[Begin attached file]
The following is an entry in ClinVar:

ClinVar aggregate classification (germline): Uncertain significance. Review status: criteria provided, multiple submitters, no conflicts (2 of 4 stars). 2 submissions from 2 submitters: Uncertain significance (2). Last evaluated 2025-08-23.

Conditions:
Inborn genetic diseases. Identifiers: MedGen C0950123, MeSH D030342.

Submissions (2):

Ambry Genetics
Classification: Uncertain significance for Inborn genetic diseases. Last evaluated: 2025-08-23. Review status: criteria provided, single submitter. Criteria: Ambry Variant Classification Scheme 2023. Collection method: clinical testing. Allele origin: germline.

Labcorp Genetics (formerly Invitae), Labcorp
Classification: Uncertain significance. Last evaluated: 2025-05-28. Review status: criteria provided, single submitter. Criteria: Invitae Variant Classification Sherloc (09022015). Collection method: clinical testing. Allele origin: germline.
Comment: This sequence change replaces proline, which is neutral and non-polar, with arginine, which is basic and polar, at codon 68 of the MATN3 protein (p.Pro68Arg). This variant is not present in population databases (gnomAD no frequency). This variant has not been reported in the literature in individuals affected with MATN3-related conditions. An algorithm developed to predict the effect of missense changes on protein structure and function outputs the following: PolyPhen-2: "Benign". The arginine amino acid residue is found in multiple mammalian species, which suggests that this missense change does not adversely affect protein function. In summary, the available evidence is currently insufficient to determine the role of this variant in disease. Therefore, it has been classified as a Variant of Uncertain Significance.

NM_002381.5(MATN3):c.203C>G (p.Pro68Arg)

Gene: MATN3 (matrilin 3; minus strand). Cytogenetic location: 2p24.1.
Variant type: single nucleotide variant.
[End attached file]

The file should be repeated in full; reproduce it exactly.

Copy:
The following is an entry in ClinVar:

ClinVar aggregate classification (germline): Uncertain significance. Review status: criteria provided, multiple submitters, no conflicts (2 of 4 stars). 2 submissions from 2 submitters: Uncertain significance (2). Last evaluated 2025-08-23.

Conditions:
Inborn genetic diseases. Identifiers: MedGen C0950123, MeSH D030342.

Submissions (2):

Ambry Genetics
Classification: Uncertain significance for Inborn genetic diseases. Last evaluated: 2025-08-23. Review status: criteria provided, single submitter. Criteria: Ambry Variant Classification Scheme 2023. Collection method: clinical testing. Allele origin: germline.

Labcorp Genetics (formerly Invitae), Labcorp
Classification: Uncertain significance. Last evaluated: 2025-05-28. Review status: criteria provided, single submitter. Criteria: Invitae Variant Classification Sherloc (09022015). Collection method: clinical testing. Allele origin: germline.
Comment: This sequence change replaces proline, which is neutral and non-polar, with arginine, which is basic and polar, at codon 68 of the MATN3 protein (p.Pro68Arg). This variant is not present in population databases (gnomAD no frequency). This variant has not been reported in the literature in individuals affected with MATN3-related conditions. An algorithm developed to predict the effect of missense changes on protein structure and function outputs the following: PolyPhen-2: "Benign". The arginine amino acid residue is found in multiple mammalian species, which suggests that this missense change does not adversely affect protein function. In summary, the available evidence is currently insufficient to determine the role of this variant in disease. Therefore, it has been classified as a Variant of Uncertain Significance.

NM_002381.5(MATN3):c.203C>G (p.Pro68Arg)

Gene: MATN3 (matrilin 3; minus strand). Cytogenetic location: 2p24.1.
Variant type: single nucleotide variant.